By R. Skousen

1. Structuralist as opposed to Analogical Descriptions ONE vital objective of this publication is to check thoroughly dif ferent methods to describing language. the 1st of those methods, as a rule known as stnlctllralist, is the conventional procedure for describing habit. Its tools are present in many assorted fields - from organic taxonomy to literary feedback. A structuralist description should be widely characterised as a approach of type. the basic query structuralist description makes an attempt to reply to is how a normal contextual area could be partitioned. for every context within the partition, a rule is outlined. the guideline both specifies the habit of that context or (as in a taxonomy) assigns a reputation to that context. Structuralists have implicitly assumed that descriptions of habit aren't in basic terms be right, yet must also reduce the variety of ideas and allow in basic terms the best attainable contextual necessities. It seems that those intuitive notions can truly be derived from extra basic statements concerning the uncertainty of rule structures. generally, linguistic analyses were in accordance with the concept that a language is a procedure of ideas. Saussure, after all, is widely known as an early proponent of linguistic structuralism, as exemplified by way of his characterization of language as "a self-contained complete and precept of type" (Saussure 1966:9). but linguistic structuralism didn't originate with Saussure - nor did it finish with "American structuralism".

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We now determine the statistical properties of our definition of heterogeneity. It turns out that our decision rule of never increasing the number of disagreements is equivalent to the most powerful statistical test possible. To see this, let us reinterpret the behavior of a supracontext and its subcontexts in terms of an Ix] two-way contingency table: OUTCOMES 1 2 J SUB CONTEXTS 1 2 I SUPRACONTEXT n We can measure the divergence from identical behavior (or homogeneity) for this array in terms of Pearson's X 2 , a standard statistical measure of divergence: An Analogical Approach 35 The most powerful test for heterogeneity has a level of significance equal to one and occurs when Pearson's X2 = o.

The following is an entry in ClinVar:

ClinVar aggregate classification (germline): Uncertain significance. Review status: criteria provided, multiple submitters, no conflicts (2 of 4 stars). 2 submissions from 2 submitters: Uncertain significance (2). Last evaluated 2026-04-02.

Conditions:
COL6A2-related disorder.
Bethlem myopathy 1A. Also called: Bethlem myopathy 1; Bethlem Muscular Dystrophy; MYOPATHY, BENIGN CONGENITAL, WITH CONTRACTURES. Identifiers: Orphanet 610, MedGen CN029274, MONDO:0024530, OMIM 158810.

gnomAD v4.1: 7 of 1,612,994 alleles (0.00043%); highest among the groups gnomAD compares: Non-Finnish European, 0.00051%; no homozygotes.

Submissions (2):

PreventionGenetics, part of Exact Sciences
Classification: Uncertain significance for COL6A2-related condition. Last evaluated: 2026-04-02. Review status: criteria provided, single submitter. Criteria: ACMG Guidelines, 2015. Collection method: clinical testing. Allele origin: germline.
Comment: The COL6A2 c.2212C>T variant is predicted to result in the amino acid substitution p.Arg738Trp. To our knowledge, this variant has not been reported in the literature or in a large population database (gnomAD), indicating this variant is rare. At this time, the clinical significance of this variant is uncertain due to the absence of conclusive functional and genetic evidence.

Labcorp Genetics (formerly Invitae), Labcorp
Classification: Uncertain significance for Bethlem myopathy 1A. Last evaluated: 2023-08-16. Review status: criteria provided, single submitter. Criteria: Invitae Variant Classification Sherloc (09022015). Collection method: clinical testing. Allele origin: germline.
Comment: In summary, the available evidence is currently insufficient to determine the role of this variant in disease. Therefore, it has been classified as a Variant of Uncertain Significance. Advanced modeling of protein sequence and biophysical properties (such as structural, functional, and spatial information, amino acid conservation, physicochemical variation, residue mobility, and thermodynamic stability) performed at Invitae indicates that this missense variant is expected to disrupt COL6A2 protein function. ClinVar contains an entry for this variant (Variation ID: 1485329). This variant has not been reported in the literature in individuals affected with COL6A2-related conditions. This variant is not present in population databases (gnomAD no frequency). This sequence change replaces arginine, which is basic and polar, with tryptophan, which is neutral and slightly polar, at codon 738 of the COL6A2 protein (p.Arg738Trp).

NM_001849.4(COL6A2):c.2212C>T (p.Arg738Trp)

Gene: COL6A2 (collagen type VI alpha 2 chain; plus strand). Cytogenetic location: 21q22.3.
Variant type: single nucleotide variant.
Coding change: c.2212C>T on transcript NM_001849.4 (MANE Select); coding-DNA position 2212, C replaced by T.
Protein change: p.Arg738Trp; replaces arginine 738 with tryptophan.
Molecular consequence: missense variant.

Chapter Three THREE EXAMPLES FROM ENGLISH 1. Specifying the Data Set IN applying the analogical approach to actual language examples, we need to consider a number of questions on how to construct the data set. We must first select the variables that will specify the occurrences in the data set. We must also decide whether the data should be represented by token or by type. The problem of variable selection results in part from a computational limit on the number of variables. If a given context has n variables, the number of supracontexts that must be considered is 2n , an exponential function of 11.

36 ANALOGICAL MODELING OF LANGUAGE We now construct the analogical set for the given context. The analogical set contains all the pointers and their associated outcomes from each of the homogeneous supracontexts of the given context. HOMOGENEOUS SUPRACOI\'TEXT 31-12 3---2 NUMBER OF POINTERS OCCURRENCES WITH POINTERS ()- (), 310e~311r (212r C310e~311r~ 212r~032r 'U tU totals e r 2 0 2 0 2 1 2 4 4 9 Thus four out of the thirteen pointers in the analogical set point to the exceptional outcome e; the remaining nine pointers are associated with the regular outcome r.